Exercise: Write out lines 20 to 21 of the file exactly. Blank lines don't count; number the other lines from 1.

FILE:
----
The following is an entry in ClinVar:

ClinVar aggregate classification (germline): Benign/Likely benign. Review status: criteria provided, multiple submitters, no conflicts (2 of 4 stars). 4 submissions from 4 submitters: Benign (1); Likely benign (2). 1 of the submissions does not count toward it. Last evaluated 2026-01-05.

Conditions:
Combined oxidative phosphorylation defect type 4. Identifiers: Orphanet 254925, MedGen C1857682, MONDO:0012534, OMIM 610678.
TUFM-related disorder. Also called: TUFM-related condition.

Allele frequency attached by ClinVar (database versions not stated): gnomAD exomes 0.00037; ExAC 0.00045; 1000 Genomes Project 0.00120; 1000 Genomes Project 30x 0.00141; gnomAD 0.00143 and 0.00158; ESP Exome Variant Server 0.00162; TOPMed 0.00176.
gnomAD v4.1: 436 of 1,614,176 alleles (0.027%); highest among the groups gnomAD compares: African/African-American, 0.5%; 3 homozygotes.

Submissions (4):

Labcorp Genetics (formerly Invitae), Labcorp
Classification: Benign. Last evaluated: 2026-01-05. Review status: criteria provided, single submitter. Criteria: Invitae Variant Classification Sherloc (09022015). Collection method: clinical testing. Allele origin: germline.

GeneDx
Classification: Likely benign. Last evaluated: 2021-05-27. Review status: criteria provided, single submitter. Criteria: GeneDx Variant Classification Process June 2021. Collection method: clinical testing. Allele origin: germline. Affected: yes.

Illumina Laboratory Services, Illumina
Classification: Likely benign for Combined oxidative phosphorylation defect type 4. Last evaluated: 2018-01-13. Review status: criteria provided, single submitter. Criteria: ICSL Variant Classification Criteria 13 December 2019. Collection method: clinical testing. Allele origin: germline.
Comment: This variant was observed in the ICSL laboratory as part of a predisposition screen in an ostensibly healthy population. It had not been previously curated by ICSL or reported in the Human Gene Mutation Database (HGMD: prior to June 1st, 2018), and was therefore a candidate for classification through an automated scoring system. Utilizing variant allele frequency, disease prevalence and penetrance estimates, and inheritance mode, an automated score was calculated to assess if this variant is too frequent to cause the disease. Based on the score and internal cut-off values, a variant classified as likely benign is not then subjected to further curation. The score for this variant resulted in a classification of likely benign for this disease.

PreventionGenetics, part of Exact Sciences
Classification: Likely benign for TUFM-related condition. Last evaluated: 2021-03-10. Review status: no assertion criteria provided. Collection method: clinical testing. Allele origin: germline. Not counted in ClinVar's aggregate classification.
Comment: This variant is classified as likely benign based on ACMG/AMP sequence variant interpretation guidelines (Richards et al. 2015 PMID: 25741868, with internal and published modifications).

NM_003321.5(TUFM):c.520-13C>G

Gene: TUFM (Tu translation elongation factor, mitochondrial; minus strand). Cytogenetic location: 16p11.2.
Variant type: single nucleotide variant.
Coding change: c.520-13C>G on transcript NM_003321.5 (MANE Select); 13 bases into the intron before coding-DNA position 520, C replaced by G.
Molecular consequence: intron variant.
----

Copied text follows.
Gene: TUFM (Tu translation elongation factor, mitochondrial; minus strand). Cytogenetic location: 16p11.2.
Variant type: single nucleotide variant.